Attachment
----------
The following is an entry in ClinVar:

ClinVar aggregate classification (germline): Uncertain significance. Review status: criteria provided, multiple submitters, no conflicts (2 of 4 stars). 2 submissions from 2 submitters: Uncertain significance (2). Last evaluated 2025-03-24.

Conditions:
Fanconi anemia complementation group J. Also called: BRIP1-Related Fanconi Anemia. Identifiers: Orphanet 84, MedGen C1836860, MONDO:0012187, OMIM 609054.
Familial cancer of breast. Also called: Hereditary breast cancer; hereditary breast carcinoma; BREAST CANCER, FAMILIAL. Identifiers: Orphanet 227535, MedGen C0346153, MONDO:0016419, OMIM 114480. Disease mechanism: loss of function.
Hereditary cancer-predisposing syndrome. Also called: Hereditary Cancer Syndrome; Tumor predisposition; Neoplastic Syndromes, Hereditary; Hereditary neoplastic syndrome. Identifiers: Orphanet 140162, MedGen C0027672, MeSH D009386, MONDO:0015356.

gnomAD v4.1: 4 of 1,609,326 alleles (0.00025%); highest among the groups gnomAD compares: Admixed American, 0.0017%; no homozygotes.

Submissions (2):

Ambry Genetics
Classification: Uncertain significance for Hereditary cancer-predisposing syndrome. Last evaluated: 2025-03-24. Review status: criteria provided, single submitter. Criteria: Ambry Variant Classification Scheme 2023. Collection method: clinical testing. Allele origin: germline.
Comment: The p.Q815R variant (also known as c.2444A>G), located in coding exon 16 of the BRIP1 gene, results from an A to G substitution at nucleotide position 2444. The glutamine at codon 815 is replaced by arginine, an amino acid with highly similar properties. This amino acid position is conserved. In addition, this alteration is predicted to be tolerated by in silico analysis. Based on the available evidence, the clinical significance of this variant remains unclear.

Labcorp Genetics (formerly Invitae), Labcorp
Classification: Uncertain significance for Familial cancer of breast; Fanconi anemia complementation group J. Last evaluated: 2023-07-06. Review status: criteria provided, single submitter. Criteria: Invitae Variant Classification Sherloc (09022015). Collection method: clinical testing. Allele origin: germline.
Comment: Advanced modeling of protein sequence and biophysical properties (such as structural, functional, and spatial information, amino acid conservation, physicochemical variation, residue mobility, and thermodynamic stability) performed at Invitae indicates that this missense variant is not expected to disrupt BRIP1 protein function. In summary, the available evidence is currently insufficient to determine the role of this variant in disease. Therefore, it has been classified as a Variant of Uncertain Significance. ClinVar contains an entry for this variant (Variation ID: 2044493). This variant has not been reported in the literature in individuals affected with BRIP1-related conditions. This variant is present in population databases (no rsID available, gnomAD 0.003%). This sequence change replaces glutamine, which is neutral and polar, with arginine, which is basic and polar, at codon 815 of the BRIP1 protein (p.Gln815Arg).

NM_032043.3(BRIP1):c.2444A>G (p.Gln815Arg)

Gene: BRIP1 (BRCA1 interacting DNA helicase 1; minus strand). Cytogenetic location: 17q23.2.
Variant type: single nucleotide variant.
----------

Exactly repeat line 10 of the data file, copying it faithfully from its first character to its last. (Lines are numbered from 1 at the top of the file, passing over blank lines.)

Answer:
Classification: Uncertain significance for Hereditary cancer-predisposing syndrome. Last evaluated: 2025-03-24. Review status: criteria provided, single submitter. Criteria: Ambry Variant Classification Scheme 2023. Collection method: clinical testing. Allele origin: germline.